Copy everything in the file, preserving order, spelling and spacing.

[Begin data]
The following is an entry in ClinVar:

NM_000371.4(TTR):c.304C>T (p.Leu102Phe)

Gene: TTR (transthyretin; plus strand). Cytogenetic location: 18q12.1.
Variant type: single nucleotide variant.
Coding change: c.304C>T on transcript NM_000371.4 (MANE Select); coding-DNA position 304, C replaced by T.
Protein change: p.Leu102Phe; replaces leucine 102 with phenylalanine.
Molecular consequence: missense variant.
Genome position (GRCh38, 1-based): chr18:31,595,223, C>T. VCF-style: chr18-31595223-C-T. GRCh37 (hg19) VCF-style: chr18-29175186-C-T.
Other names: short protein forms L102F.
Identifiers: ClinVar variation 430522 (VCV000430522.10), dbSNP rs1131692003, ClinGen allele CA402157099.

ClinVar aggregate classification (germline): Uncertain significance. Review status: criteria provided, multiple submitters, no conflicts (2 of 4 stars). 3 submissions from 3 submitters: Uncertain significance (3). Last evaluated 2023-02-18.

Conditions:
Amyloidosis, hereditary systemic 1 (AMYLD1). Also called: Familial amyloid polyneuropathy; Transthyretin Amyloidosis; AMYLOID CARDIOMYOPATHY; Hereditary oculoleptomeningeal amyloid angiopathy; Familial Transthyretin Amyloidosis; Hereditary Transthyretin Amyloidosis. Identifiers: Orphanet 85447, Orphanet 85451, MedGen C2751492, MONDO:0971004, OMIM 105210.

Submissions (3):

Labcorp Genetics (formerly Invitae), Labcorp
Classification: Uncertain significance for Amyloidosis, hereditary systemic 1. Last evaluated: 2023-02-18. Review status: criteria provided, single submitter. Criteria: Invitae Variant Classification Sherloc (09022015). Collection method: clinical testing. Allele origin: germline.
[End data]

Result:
The following is an entry in ClinVar:

NM_000371.4(TTR):c.304C>T (p.Leu102Phe)

Gene: TTR (transthyretin; plus strand). Cytogenetic location: 18q12.1.
Variant type: single nucleotide variant.
Coding change: c.304C>T on transcript NM_000371.4 (MANE Select); coding-DNA position 304, C replaced by T.
Protein change: p.Leu102Phe; replaces leucine 102 with phenylalanine.
Molecular consequence: missense variant.
Genome position (GRCh38, 1-based): chr18:31,595,223, C>T. VCF-style: chr18-31595223-C-T. GRCh37 (hg19) VCF-style: chr18-29175186-C-T.
Other names: short protein forms L102F.
Identifiers: ClinVar variation 430522 (VCV000430522.10), dbSNP rs1131692003, ClinGen allele CA402157099.

ClinVar aggregate classification (germline): Uncertain significance. Review status: criteria provided, multiple submitters, no conflicts (2 of 4 stars). 3 submissions from 3 submitters: Uncertain significance (3). Last evaluated 2023-02-18.

Conditions:
Amyloidosis, hereditary systemic 1 (AMYLD1). Also called: Familial amyloid polyneuropathy; Transthyretin Amyloidosis; AMYLOID CARDIOMYOPATHY; Hereditary oculoleptomeningeal amyloid angiopathy; Familial Transthyretin Amyloidosis; Hereditary Transthyretin Amyloidosis. Identifiers: Orphanet 85447, Orphanet 85451, MedGen C2751492, MONDO:0971004, OMIM 105210.

Submissions (3):

Labcorp Genetics (formerly Invitae), Labcorp
Classification: Uncertain significance for Amyloidosis, hereditary systemic 1. Last evaluated: 2023-02-18. Review status: criteria provided, single submitter. Criteria: Invitae Variant Classification Sherloc (09022015). Collection method: clinical testing. Allele origin: germline.